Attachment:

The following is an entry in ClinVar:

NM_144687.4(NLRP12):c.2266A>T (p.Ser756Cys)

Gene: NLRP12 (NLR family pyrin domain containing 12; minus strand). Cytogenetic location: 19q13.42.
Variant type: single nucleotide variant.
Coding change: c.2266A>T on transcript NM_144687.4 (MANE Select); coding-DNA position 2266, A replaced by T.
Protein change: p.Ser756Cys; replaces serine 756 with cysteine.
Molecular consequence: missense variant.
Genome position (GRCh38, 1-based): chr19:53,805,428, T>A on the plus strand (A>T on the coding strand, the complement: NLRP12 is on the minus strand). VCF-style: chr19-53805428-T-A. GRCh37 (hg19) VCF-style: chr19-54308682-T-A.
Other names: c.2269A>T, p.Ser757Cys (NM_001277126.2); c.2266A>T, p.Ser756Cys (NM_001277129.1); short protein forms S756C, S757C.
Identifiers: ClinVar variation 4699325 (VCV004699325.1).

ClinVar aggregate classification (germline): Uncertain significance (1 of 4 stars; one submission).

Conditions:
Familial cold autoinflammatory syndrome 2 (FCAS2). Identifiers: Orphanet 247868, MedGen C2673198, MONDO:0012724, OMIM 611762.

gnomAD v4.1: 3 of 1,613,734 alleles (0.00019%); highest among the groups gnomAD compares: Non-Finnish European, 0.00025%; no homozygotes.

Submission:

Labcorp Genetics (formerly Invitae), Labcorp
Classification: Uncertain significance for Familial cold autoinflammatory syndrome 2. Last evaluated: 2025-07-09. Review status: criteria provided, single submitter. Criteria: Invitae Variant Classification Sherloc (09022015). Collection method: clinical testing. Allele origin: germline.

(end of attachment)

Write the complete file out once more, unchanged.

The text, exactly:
The following is an entry in ClinVar:

NM_144687.4(NLRP12):c.2266A>T (p.Ser756Cys)

Gene: NLRP12 (NLR family pyrin domain containing 12; minus strand). Cytogenetic location: 19q13.42.
Variant type: single nucleotide variant.
Coding change: c.2266A>T on transcript NM_144687.4 (MANE Select); coding-DNA position 2266, A replaced by T.
Protein change: p.Ser756Cys; replaces serine 756 with cysteine.
Molecular consequence: missense variant.
Genome position (GRCh38, 1-based): chr19:53,805,428, T>A on the plus strand (A>T on the coding strand, the complement: NLRP12 is on the minus strand). VCF-style: chr19-53805428-T-A. GRCh37 (hg19) VCF-style: chr19-54308682-T-A.
Other names: c.2269A>T, p.Ser757Cys (NM_001277126.2); c.2266A>T, p.Ser756Cys (NM_001277129.1); short protein forms S756C, S757C.
Identifiers: ClinVar variation 4699325 (VCV004699325.1).

ClinVar aggregate classification (germline): Uncertain significance (1 of 4 stars; one submission).

Conditions:
Familial cold autoinflammatory syndrome 2 (FCAS2). Identifiers: Orphanet 247868, MedGen C2673198, MONDO:0012724, OMIM 611762.

gnomAD v4.1: 3 of 1,613,734 alleles (0.00019%); highest among the groups gnomAD compares: Non-Finnish European, 0.00025%; no homozygotes.

Submission:

Labcorp Genetics (formerly Invitae), Labcorp
Classification: Uncertain significance for Familial cold autoinflammatory syndrome 2. Last evaluated: 2025-07-09. Review status: criteria provided, single submitter. Criteria: Invitae Variant Classification Sherloc (09022015). Collection method: clinical testing. Allele origin: germline.